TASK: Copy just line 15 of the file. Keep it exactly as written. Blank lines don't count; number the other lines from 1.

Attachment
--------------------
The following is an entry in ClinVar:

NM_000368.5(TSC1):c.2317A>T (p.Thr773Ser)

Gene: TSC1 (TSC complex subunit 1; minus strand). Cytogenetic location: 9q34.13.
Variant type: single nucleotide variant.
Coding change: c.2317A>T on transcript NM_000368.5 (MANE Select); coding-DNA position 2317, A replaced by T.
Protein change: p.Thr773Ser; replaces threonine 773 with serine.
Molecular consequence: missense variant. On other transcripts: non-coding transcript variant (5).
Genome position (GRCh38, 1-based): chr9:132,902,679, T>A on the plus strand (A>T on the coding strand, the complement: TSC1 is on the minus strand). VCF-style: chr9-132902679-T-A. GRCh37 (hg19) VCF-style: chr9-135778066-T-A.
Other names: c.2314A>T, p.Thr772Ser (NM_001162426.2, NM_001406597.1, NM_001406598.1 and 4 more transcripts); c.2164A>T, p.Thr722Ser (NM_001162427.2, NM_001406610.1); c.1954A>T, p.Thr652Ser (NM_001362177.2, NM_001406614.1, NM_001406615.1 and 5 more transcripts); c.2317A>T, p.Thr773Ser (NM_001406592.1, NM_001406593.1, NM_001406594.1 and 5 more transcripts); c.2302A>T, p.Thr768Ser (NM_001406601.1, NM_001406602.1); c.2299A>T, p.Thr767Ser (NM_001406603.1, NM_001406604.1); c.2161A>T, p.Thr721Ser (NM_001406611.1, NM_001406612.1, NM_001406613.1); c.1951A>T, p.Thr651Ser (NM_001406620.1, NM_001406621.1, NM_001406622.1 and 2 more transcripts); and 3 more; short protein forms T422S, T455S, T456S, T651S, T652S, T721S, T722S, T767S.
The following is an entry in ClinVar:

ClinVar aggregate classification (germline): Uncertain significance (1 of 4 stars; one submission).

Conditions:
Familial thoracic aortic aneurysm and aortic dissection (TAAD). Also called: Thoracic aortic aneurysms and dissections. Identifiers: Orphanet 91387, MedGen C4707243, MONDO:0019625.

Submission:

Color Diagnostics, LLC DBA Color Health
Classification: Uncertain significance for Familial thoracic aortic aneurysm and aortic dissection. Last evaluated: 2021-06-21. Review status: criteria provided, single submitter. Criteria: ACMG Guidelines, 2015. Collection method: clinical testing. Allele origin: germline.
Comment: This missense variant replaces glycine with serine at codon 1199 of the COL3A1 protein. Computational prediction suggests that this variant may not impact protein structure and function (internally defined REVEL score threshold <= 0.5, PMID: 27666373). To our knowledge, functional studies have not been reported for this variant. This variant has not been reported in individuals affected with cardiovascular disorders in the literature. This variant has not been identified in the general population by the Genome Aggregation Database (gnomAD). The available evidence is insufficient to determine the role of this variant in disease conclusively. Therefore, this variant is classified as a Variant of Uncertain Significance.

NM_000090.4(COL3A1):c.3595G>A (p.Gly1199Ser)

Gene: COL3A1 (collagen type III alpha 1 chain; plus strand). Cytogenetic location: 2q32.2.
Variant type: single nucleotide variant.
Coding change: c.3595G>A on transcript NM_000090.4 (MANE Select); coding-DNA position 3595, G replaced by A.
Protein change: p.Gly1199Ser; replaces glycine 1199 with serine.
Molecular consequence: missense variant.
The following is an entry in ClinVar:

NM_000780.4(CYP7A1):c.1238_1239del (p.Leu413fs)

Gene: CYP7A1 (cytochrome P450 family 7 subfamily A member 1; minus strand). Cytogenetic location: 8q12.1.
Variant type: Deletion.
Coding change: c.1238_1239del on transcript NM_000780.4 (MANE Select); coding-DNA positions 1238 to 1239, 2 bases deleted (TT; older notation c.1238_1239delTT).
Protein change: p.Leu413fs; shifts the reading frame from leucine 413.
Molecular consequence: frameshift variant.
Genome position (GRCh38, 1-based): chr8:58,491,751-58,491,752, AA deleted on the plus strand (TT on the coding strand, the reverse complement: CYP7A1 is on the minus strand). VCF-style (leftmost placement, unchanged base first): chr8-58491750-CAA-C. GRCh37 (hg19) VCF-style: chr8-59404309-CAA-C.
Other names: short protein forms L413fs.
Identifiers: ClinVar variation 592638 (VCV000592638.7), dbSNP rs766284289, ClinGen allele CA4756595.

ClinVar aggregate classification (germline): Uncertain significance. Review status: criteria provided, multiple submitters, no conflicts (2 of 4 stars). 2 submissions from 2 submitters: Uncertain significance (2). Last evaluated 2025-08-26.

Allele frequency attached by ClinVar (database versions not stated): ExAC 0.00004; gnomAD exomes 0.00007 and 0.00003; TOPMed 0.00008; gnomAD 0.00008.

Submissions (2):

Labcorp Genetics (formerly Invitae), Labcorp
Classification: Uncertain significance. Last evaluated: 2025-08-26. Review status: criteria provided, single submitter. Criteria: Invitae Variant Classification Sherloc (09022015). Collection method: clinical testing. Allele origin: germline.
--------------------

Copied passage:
Color Diagnostics, LLC DBA Color Health